1. See Jesus in the Garden of Gethsemane … and pray.
… Jesus went with his disciples to a place called Gethsemane. He said to the disciples, ‘Stay here while I go and pray over there.’ When he took Peter and Zebedee’s two sons, he began to feel sad and anxious. Then he said to them, ‘I’m very sad. It’s as if I’m dying. Stay here and keep alert with me.’ Then he went a short distance farther and fell on his face and prayed, ‘My Father, if it’s possible, take this cup of suffering away from me. However — not what I want but what you want.’
He came back to the disciples and found them sleeping. He said to Peter, ‘Couldn’t you stay alert one hour with me? Stay alert and pray so that you won’t give in to temptation. The spirit is eager, but the flesh is weak.’ (Matthew 26.36-41)
2. Examine Judas, and yourself, as Judas betrays Jesus and he is arrested. Who can do so and not pray?
And immediately, as Jesus said this, Judas, one of the twelve disciples, arrived with a crowd of men armed with swords and clubs. They had been sent by the leading priests, the teachers of religious law, and the elders. The traitor, Judas, had given them a prearranged signal: ‘You will know which one to arrest when I greet him with a kiss. Then you can take him away under guard.’ As soon as they arrived, Judas walked up to Jesus. ‘Rabbi!’ he exclaimed, and gave him the kiss. Then the others grabbed Jesus and arrested him. (Mark 14.43-46)
3. Peer into the courtroom as Jesus is condemned by the Sanhedrin. God have mercy! Pray.
Then when daylight came, the assembly of the elders of the people, which included both chief priests and scribes, met and marched him off to their own council. There they asked him, ‘If you really are Christ, tell us!’
‘If I tell you, you will never believe me, and if I ask you a question, you will not answer me. But from now on the Son of Man will take his seat at the right hand of almighty God.’
Then they all said, ‘So you are the Son of God then?’
‘You are right; I am,’ Jesus told them.
Then they said, ‘Why do we need to call any more witnesses, for we ourselves have heard this thing from his own lips?’ (Luke 22.66-71)
4. Consider yourself as you behold Jesus denied even by Peter, the man who first confessed him as the Christ. Pray.
Now Peter was sitting outside in the courtyard. A servant-girl came to him and said, ‘You also were with Jesus the Galilean.’
But he denied it before all of them, saying, ‘I do not know what you are talking about.’
When he went out to the porch, another servant-girl saw him, and she said to the bystanders, ‘This man was with Jesus of Nazareth.’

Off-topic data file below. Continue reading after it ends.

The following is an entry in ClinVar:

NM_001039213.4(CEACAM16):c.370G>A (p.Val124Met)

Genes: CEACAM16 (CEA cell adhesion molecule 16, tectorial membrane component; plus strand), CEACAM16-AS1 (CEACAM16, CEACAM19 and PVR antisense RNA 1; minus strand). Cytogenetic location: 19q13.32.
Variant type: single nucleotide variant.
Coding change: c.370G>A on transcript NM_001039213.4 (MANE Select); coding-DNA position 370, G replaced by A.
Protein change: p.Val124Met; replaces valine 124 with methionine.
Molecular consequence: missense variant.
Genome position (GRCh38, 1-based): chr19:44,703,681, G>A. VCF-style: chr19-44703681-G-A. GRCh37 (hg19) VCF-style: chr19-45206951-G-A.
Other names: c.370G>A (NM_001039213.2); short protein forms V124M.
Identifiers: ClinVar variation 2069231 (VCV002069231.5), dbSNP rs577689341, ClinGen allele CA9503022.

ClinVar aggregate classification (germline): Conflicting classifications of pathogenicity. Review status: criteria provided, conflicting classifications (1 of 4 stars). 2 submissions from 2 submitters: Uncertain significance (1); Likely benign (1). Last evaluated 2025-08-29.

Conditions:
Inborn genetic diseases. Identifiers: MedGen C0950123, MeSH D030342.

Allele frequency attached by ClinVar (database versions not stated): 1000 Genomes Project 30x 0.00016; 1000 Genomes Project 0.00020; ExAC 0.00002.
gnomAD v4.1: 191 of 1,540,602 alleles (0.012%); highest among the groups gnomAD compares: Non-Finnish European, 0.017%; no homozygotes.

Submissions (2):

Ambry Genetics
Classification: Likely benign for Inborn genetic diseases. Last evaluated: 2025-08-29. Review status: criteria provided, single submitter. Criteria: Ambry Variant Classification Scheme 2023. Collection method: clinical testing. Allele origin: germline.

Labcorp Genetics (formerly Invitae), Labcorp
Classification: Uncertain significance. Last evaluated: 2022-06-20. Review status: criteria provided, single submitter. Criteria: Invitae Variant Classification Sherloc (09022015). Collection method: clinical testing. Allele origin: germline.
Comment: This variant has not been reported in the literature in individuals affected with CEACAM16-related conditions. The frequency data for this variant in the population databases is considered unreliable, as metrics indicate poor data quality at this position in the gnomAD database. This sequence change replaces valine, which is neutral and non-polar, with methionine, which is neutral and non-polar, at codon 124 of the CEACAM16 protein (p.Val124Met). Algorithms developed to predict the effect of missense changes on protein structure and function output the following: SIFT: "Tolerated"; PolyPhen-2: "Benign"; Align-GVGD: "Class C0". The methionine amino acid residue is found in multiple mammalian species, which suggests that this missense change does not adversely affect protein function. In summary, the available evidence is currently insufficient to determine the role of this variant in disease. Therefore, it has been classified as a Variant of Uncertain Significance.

Again he denied it with an oath, ‘I do not know the man.’
After a little while the bystanders came up and said to Peter, ‘Certainly you are also one of them, for your accent betrays you.’
Then he began to curse, and he swore an oath, ‘I do not know the man!’
At that moment the cock crowed. Then Peter remembered what Jesus had said: ‘Before the cock crows, you will deny me three times.’ And he went out and wept bitterly. (Matthew 26.69-75)
5. Observe Jesus judged by Pilate. Pray to the only true an righteous Judge of all of creation.
Very early in the morning, the chief priests, with the elders, the teachers of the law and the whole Sanhedrin, made their plans. So they bound Jesus, led him away and handed him over to Pilate.
‘Are you the king of the Jews?’ asked Pilate.
‘You have said so,’ Jesus replied.
The chief priests accused him of many things. So again Pilate asked him, ‘Aren’t you going to answer? See how many things they are accusing you of.’
But Jesus still made no reply, and Pilate was amazed. …
Wanting to satisfy the crowd, Pilate released Barabbas to them. He had Jesus flogged, and handed him over to be crucified. (Mark 15.1-5,15)
6. Stare as Jesus is scourged and crowned with thorns. Pray with each lash of words and whip.
Then Pilate took Jesus and flogged him. And the soldiers twisted together a crown of thorns and put it on his head and arrayed him in a purple robe. They came up to him, saying, ‘Hail, King of the Jews!’ and struck him with their hands. (John 19.1-3)
7. Gape as Jesus takes up his cross. Take all of this up in prayer.
So when the chief priests and the officers saw Him, they cried out saying, ‘Crucify, crucify!’ Pilate said to them, ‘Take Him yourselves and crucify Him, for I find no guilt in Him.’ …
So they cried out, ‘Away with Him, away with Him, crucify Him!’
Pilate said to them, ‘Shall I crucify your King?’
The chief priests answered, ‘We have no king but Caesar.’
So he then handed Him over to them to be crucified. They took Jesus, therefore, and He went out, bearing His own cross, to the place called the Place of a Skull, which is called in Hebrew, Golgotha. (John 19.6,15-17)
8. Gaze with all the mixture of feelings as Simon is compelled to carry Jesus’ cross. Pray with all three of you mind: Jesus, Simon … and yourself.